In last month’s issue we asked teachers:

Have you got children with special needs in class? Have you got any ideas, websites or activities you’d like to share? Here are some of the answers we received alongside some additional ideas. Do you want to participate and share your ideas? Check out this month’s questions in the Your Turn! section – Your Top Tips.

–       I have a boy with ADD in class. I always give him lots of extra ‘jobs’ to do in class to keep him busy   

–       When I’m doing a cut-out or craft in class I help the students with difficulties by cutting out the forms beforehand. 

–       If necessary, I assign a ‘special helper’ to assist students who need additional attention

–       I make sure that the child who needs assistance feels safe in class and that everyone treat him/her with respect.

 

Some basics:

Teachers need meet the needs of all learners in their increasingly diverse classrooms based on the principles of:

  • Setting suitable learning challenges
  • Responding to diverse learning needs
  • Overcoming potential learning barriers

 

Some general tips:

–       Make sure lessons have a strong visual component (in cases where there is not visual impairment)

–       Include collaborative activities in your lessons (this way pupils can learn from their peers)

–        Have several different ‘partners’ for pupils in the class who require extra assistance.

–       Spend time over the course of the year training students to work together through group building and self esteem building tasks.

–       Set a good example, if we model positive interpersonal interactions this will in turn help pupils.

–       Use a multi-sensory approach to appeal to as many different types of learners as possible.

–       Make sure assessment is success oriented and builds on pupils’ strengths.

–       At school, be aware of possible social or physical barriers children with special needs might face.

The Salamanca Statement of the UNESCO World Conference On Special Needs Education: Access and Quality (June 1994) states that:

  • Every child has a fundamental right to education and must be given the opportunity to achieve and maintain acceptable levels of learning;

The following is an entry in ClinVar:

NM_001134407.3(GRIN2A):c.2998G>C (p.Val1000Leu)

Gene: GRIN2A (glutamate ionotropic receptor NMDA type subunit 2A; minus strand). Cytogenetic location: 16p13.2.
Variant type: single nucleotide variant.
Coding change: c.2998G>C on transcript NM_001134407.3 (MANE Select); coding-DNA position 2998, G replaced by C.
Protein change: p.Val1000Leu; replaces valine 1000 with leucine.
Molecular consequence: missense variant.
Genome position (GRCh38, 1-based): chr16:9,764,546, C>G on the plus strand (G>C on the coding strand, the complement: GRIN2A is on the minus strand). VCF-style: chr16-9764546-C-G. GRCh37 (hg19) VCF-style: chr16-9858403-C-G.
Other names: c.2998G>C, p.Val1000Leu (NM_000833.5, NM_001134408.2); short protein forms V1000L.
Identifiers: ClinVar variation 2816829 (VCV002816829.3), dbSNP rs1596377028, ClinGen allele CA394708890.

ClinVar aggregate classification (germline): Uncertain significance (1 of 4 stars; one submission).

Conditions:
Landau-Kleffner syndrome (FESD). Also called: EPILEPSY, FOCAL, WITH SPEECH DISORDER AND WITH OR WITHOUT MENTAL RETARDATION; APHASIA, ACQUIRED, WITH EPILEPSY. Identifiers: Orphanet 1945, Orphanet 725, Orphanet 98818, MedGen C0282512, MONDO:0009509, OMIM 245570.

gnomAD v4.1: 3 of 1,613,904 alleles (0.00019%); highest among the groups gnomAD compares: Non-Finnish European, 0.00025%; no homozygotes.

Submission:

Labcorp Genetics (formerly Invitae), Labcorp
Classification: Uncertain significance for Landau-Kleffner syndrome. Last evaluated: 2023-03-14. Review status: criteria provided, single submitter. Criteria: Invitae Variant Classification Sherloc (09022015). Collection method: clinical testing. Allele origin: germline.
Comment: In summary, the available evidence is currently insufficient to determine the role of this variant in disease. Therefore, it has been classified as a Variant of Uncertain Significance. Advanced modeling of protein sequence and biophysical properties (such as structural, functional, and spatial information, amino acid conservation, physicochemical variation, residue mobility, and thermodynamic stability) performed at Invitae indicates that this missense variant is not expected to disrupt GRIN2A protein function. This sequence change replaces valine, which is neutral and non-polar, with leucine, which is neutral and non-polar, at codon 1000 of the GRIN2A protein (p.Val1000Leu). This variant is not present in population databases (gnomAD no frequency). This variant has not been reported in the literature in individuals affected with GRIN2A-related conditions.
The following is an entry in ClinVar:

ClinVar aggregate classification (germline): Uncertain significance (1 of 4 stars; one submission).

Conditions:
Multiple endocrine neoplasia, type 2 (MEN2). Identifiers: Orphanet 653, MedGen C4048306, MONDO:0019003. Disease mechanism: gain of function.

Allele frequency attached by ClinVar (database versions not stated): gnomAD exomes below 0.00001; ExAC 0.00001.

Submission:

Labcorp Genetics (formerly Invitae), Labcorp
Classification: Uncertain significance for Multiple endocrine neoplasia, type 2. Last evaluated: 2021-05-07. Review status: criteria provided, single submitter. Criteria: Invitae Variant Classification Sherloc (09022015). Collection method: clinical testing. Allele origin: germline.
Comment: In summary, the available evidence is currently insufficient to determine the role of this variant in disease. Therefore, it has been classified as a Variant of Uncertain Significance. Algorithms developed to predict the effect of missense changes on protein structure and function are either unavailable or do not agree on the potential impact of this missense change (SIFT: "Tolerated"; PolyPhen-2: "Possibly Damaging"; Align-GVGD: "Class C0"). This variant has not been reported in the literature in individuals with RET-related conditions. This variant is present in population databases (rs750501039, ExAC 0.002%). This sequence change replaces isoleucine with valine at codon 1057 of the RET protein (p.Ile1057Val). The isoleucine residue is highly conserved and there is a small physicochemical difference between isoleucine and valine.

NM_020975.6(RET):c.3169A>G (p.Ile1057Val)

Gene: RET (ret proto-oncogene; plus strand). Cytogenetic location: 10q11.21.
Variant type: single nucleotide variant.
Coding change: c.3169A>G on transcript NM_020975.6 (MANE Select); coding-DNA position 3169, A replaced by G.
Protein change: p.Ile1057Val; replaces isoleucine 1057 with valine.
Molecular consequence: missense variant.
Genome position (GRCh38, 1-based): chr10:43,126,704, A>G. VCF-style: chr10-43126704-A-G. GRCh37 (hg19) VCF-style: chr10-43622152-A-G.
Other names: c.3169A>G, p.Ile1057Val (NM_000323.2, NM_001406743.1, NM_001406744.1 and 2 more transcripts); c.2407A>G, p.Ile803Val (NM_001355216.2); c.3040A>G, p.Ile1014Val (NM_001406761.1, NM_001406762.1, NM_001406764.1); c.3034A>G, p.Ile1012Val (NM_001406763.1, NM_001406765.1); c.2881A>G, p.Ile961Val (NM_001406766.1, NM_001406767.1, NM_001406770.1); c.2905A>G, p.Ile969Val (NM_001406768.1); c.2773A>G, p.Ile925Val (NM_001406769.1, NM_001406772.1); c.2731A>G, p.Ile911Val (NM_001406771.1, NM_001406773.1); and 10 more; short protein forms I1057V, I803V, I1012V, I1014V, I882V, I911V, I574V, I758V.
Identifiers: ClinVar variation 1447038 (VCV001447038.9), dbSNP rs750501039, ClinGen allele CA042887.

• Every child has unique characteristics, interests, abilities and learning needs;
  • Education systems should be designed and educational programmes implemented to take into account the wide diversity of these characteristics and needs;
  • Those with special educational needs must have access to mainstream schools which should accommodate them within a child-centred pedagogy capable of meeting these needs;
  • Mainstream schools with this inclusive orientation are the most effective means of combating discriminatory attitudes, creating welcoming communities, building an inclusive society and achieving education for all. Moreover, they provide an effective education for the majority of children (without special needs) and improve the efficiency and ultimately the cost-effectiveness of the entire education system.

 

Food for thought… “The education of children with special educational needs is a key challenge for the nation. It is vital to the creation of a fully inclusive society in which all members see themselves as valued for the contribution they make. We owe all children – whatever their particular needs and circumstances – the opportunity to develop their full potential to contribute economically, and to play a full part as active citizens.” David Blunkett MP Forward to SEN Action Programme November 1998

 

How do you integrate children with special needs or disabilities in class? Leave a comment or send your ideas to primarymagazine@oup.es

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